UCF's move to Big 12 financially impacts AD's facility vision in likely big way – Orlando Sentinel

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When UCF athletics director Terry Mohajir presented his vision for a football campus to the university’s Board of Trustees, he did not yet know how soon things would be changing.
Exactly two weeks after Mohajir pitched the $50 million project, The Athletic first reported that the Big 12 Conference was eyeing four schools and UCF was included. The Knights were joined by American Athletic Conference members Houston and Cincinnati along with independent BYU.
One week later, and just three weeks removed from his original pitch to the board, Mohajir found himself in front of the trustees again. This time, he asked to accept the invite from the Power Five league.
They said yes.
“It really wasn’t,” Mohajir said when asked if his football campus concept was shared with a Big 12 invite in mind. “It was really what we believed.”
The move to the Big 12 impacts the plans for the facilities upgrades and not just the football campus, but the entire $130 million renovation for all UCF sports.
This year, the Big 12 distributed $345 million to its 10 members, or $34.5 million per school, according to ESPN. Meanwhile, the AAC distributes around $7 million per school, the Sports Business Journal reported in 2019 when the conference and ESPN struck a 12-year media rights deal worth $1 billion.
While the four new members are not expected to immediately get full distribution shares, according to Sports Illustrated, their first-year shares in the Big 12 are expected to double — if not triple — their American distribution at about $20 million per school.
“Yes, we’re getting a raise,” Mohajir said with a laugh.
Not only is the TV revenue expected to change for the better, but so will fundraising. UCF already has taken advantage of the Power Five tag, introducing a new level to its Shareholders Society which has four groups.
The status is called “the Big 12 level” which requires a $60,000 pledge or $12,000 annually over five years, a play on the league’s name. The Big 12 level will replace the Preferred Shareholder level, which was set at $10,000 annually.
Since the new level was announced, three donors have joined at the stage. Additionally, three new members have joined at the basic Shareholder level at $5,000 annually, or $25,000 over five years. A separate $80,000 commitment was anonymously made as well.
Despite the expected increase in TV revenue and overall fundraising, Mohajir understands the money won’t come to UCF immediately.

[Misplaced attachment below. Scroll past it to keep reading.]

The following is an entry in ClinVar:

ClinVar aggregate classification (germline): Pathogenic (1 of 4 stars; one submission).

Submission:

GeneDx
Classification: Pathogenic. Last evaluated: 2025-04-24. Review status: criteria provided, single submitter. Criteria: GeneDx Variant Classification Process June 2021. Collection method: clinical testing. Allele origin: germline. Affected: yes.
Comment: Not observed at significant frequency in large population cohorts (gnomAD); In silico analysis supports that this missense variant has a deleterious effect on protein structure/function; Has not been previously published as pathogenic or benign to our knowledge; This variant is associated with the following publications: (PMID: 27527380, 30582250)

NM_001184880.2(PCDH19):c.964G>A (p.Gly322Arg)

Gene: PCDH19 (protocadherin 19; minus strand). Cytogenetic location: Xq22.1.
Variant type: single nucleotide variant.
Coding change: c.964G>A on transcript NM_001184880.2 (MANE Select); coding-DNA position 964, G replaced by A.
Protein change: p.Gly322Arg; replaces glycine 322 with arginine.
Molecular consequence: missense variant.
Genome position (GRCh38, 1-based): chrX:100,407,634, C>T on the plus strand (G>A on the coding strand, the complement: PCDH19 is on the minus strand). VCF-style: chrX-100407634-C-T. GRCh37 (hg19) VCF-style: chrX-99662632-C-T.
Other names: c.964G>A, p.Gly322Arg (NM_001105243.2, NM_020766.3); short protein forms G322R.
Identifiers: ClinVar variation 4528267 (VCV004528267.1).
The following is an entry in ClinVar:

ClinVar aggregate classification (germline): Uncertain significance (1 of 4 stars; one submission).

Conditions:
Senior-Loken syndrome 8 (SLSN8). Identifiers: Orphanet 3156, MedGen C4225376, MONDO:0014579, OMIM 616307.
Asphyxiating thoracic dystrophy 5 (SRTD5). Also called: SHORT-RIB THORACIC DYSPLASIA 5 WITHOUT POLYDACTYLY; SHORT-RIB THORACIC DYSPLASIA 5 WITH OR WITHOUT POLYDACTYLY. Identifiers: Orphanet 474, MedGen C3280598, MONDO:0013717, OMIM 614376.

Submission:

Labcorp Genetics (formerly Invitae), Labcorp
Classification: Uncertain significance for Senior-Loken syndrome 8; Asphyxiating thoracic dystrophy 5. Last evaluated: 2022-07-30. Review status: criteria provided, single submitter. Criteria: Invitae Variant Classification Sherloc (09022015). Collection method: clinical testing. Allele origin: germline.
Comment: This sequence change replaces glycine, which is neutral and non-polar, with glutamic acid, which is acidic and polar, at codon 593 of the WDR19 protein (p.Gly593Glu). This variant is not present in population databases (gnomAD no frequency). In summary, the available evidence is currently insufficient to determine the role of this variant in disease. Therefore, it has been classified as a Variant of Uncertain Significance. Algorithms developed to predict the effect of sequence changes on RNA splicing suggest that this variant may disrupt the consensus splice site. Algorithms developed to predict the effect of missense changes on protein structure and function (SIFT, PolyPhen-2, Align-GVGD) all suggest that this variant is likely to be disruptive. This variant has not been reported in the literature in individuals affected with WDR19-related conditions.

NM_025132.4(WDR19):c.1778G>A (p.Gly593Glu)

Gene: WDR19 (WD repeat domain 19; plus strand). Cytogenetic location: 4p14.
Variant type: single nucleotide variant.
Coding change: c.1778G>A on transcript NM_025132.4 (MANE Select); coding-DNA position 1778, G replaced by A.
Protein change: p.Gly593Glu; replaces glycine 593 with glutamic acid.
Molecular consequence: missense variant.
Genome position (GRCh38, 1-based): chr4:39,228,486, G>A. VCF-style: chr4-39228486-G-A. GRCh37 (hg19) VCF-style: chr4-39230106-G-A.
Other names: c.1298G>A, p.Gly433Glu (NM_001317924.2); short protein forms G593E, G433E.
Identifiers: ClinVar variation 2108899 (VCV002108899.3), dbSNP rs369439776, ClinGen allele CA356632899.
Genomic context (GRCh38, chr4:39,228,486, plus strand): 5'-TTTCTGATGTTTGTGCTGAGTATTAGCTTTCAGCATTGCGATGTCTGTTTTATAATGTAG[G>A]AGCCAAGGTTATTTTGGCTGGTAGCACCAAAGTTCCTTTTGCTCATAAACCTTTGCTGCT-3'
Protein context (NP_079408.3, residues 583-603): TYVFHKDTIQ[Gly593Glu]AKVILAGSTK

“It’s not just going to be where we have this windfall of cash all of a sudden,” Mohajir said. “It’s going to be a process and we’ve got to figure out the aggregate, that’s why we have outstanding financial people on this campus. We’ll continue to mine through that and navigate through that, but it’s good.”
Joining the Big 12 bodes well for UCF in the long run as the entire athletics budget could increase in the future.
In June, more than a month before the Houston Chronicle indicated that Texas and Oklahoma had reached out to the SEC about joining, Mohajir submitted to the trustees a proposed operating budget of $71.8 million to the university for the 2021-22 academic year.
Part of that included a revenue budget for the athletics department of $59,189,838, the Orlando Sentinel previously reported. Despite the COVID-19 pandemic, UCF found itself in the green, expecting a $1.5 million surplus off last year.
While cost-cutting moves helped, money UCF received from University of Tennessee from the buyouts of former AD Danny White and football coach Josh Heupel helped in a huge way. In total, UCF received about $6.1 million from the Vols.
When looking at the revenue, however, it’s clear UCF is entering a league that handles a lot more money. If UCF joined the Big 12 tomorrow, the Knights would have the lowest amount of revenue by nearly $31 million.
The smallest revenue total reported in 2020 in the Big 12 was Kansas State’s which sat around $89 million, according to USA TODAY. The largest reported revenue within the Big 12 that year came from Texas, which reportedly saw an income of over $223 million.
Over time, UCF’s total budget will continue to grow, especially as the years go by in the Big 12. It’s already happened in the past five years. UCF’s athletics budget has grown from $51 million in 2015-16 to an expected $74 million in 2020-21.
The budget could reach $100 million within five years based on the current growth rate, before any expected TV revenue from the Big 12 is received. In other words, UCF is headed in the right direction financially.
Regardless of how much money UCF will earn once in the Big 12, it will likely help fund Mohajir’s facilities vision. Although, the UCF AD constantly reminds himself of one of his core ideals.
“I’ve said, your level is a state of mind, you’ll continue to hear me say that,” Mohajir said. “We need to be a top 10 program and regardless of which conference we’re in, I still believe we can do that and the advent of the football campus allows us to.”